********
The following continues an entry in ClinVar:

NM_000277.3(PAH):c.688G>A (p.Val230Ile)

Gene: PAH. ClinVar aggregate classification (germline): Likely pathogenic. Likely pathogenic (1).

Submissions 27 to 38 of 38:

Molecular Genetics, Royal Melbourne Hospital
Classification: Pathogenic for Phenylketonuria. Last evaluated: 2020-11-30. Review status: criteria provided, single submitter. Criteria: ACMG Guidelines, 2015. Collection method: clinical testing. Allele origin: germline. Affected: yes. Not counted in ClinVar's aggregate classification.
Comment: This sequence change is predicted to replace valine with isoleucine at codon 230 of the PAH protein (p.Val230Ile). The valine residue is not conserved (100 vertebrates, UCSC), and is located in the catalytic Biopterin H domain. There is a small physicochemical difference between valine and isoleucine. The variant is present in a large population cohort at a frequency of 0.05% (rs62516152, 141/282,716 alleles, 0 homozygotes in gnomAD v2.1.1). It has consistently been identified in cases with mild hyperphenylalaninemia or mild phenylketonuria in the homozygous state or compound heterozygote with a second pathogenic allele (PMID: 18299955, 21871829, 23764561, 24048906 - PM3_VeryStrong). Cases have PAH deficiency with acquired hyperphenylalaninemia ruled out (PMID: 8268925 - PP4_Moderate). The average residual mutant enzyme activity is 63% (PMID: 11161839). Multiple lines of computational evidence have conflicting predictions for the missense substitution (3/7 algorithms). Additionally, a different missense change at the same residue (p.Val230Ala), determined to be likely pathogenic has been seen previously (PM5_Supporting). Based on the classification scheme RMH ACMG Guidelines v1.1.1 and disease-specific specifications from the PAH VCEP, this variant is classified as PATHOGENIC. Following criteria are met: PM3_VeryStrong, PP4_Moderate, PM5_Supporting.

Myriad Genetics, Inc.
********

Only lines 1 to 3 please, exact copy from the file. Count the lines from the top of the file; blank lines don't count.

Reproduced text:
The following continues an entry in ClinVar:

NM_000277.3(PAH):c.688G>A (p.Val230Ile)

Gene: PAH. ClinVar aggregate classification (germline): Likely pathogenic. Likely pathogenic (1).